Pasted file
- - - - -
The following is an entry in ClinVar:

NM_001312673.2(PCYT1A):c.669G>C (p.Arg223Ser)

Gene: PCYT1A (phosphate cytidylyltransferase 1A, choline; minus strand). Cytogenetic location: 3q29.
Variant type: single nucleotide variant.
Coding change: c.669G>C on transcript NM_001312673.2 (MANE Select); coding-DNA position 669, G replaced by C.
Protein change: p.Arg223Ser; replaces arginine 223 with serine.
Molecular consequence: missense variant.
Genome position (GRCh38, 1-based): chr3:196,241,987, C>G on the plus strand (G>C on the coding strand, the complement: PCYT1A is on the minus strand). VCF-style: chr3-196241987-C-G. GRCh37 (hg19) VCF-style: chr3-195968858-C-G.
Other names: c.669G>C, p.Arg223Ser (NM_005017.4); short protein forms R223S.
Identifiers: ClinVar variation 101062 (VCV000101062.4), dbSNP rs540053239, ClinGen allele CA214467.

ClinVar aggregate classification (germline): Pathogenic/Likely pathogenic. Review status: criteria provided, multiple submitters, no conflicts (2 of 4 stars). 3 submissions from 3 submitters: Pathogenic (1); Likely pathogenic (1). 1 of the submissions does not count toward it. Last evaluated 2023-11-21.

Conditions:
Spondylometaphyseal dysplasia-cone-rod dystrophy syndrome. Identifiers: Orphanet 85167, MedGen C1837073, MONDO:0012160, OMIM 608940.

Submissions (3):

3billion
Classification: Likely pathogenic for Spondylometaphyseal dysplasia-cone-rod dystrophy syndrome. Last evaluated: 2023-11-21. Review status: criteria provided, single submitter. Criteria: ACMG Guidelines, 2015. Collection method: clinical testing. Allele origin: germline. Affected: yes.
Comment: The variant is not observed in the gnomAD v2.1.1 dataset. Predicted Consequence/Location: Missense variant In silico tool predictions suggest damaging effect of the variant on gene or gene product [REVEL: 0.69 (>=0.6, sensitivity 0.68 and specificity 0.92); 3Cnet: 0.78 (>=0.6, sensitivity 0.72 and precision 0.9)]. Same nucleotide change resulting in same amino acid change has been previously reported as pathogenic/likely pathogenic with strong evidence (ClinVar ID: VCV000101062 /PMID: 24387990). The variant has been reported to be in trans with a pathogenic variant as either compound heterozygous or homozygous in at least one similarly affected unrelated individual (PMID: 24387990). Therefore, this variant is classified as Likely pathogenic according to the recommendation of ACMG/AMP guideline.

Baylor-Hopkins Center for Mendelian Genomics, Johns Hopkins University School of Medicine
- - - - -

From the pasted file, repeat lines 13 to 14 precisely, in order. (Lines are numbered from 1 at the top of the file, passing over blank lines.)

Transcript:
Spondylometaphyseal dysplasia-cone-rod dystrophy syndrome. Identifiers: Orphanet 85167, MedGen C1837073, MONDO:0012160, OMIM 608940.

Submissions (3):